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Tsar Alexander II, who succeeded Nicholas I in 1855, was a conservative who saw no alternative but to implement change. Alexander initiated substantial reforms in education, the government, the judiciary, and the military. In 1861 he proclaimed the emancipation of about 20 million privately held serfs. Local commissions, which were dominated by landlords, effected emancipation by giving land and limited freedom to the serfs. The former serfs usually remained in the village commune, but they were required to make redemption payments to the government over a period of almost fifty years. The government compensated former owners of serfs by issuing them bonds.
The regime had envisioned that the 50,000 landlords who possessed estates of more than 110 hectares would thrive without serfs and would continue to provide loyal political and administrative leadership in the countryside. The government also had expected that peasants would produce sufficient crops for their own consumption and for export sales, thereby helping to finance most of the government's expenses, imports, and foreign debt. Neither of the government's expectations was realistic, however, and emancipation left both former serfs and their former owners dissatisfied. The new peasants soon fell behind in their payments to the government because the land they had received was poor and because Russian agricultural methods were inadequate. The former owners often had to sell their lands to remain solvent because most of them could neither farm nor manage estates without their former serfs. In addition, the value of their government bonds fell as the peasants failed to make their redemption payments.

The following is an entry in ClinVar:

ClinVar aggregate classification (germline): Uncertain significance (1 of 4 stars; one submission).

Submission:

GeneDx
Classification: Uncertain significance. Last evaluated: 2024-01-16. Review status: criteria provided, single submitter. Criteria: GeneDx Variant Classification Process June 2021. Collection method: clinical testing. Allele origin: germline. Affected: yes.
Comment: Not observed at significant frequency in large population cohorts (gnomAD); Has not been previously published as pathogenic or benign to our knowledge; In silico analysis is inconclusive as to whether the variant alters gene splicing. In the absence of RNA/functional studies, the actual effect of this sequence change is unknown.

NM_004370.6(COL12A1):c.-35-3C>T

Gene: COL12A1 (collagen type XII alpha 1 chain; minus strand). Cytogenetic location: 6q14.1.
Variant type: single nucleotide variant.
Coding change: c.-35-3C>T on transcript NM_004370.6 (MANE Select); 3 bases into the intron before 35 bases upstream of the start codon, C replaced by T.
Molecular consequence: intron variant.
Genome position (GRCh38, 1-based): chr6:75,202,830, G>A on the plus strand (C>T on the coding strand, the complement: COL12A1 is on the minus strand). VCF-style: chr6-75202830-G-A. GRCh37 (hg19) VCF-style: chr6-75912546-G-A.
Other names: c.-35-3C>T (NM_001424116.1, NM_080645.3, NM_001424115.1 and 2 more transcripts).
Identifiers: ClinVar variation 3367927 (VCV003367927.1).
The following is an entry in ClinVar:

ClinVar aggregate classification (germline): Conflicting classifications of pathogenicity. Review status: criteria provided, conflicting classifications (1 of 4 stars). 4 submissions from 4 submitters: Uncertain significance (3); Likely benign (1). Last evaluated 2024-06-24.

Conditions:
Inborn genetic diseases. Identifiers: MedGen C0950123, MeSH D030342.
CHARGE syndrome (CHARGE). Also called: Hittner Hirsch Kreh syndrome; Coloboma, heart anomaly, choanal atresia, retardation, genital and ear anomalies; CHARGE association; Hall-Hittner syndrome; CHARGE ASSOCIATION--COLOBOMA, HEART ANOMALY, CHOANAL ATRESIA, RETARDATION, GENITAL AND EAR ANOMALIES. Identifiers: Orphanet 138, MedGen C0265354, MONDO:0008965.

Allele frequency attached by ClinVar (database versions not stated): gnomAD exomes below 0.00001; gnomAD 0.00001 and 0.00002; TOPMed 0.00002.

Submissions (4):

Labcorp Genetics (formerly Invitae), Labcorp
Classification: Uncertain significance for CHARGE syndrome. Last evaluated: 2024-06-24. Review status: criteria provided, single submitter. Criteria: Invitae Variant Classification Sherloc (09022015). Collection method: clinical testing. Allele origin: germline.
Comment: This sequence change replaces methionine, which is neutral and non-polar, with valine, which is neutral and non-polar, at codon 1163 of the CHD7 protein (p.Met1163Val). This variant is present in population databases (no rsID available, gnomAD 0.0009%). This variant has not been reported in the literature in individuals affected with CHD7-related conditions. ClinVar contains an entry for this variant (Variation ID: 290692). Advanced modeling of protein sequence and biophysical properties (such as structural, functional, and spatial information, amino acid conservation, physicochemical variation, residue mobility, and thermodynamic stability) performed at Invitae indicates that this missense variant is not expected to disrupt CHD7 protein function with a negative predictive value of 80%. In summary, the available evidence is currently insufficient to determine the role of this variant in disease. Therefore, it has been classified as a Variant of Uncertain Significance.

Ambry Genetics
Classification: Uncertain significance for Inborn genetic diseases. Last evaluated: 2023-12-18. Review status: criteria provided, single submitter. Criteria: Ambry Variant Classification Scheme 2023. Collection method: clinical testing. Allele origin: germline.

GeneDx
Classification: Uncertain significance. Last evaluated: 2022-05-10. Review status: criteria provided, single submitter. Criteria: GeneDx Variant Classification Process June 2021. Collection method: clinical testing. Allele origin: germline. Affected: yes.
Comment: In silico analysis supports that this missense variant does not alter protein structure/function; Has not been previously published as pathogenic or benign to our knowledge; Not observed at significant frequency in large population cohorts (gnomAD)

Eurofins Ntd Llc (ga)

Reforms of local government closely followed emancipation. In 1864 most local government in the European part of Russia was organized into provincial and district zemstva
which were made up of representatives of all classes and were responsible for local schools, public health, roads, prisons, food supply, and other concerns. In 1870 elected city councils, or dumy
), were formed. Dominated by property owners and constrained by provincial governors and the police, the zemstva
raised taxes and levied labor to support their activities.
In 1864 the regime implemented judicial reforms. In major towns, it established Western-style courts with juries. In general, the judicial system functioned effectively, but the government lacked the finances and cultural influence to extend the court system to the villages, where traditional peasant justice continued to operate with minimal interference from provincial officials. In addition, the regime instructed judges to decide each case on its merits and not to use precedents, which would have enabled them to construct a body of law independent of state authority.
Other major reforms took place in the educational and cultural spheres. The accession of Alexander II brought a social restructuring that required a public discussion of issues and the lifting of some types of censorship. When an attempt was made to assassinate the tsar in 1866, the government reinstated censorship, but not with the severity of pre-1855 control. The government also put restrictions on universities in 1866, five years after they had gained autonomy. The central government attempted to act through the zemstva